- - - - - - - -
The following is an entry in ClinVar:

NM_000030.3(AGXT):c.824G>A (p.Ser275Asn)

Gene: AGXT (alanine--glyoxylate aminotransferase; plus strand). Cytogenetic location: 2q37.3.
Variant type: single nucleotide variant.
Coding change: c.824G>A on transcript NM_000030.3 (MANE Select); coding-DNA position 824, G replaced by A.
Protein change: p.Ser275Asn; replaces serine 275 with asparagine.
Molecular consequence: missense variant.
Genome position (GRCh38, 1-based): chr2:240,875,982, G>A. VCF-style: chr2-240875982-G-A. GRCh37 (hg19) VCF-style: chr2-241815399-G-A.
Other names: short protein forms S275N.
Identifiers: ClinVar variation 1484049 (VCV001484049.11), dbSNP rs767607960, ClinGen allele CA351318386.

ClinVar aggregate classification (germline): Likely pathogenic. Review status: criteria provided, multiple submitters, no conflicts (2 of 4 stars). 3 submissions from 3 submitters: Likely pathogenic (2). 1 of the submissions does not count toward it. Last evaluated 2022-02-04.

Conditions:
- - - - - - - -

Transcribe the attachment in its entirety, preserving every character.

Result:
The following is an entry in ClinVar:

NM_000030.3(AGXT):c.824G>A (p.Ser275Asn)

Gene: AGXT (alanine--glyoxylate aminotransferase; plus strand). Cytogenetic location: 2q37.3.
Variant type: single nucleotide variant.
Coding change: c.824G>A on transcript NM_000030.3 (MANE Select); coding-DNA position 824, G replaced by A.
Protein change: p.Ser275Asn; replaces serine 275 with asparagine.
Molecular consequence: missense variant.
Genome position (GRCh38, 1-based): chr2:240,875,982, G>A. VCF-style: chr2-240875982-G-A. GRCh37 (hg19) VCF-style: chr2-241815399-G-A.
Other names: short protein forms S275N.
Identifiers: ClinVar variation 1484049 (VCV001484049.11), dbSNP rs767607960, ClinGen allele CA351318386.

ClinVar aggregate classification (germline): Likely pathogenic. Review status: criteria provided, multiple submitters, no conflicts (2 of 4 stars). 3 submissions from 3 submitters: Likely pathogenic (2). 1 of the submissions does not count toward it. Last evaluated 2022-02-04.

Conditions: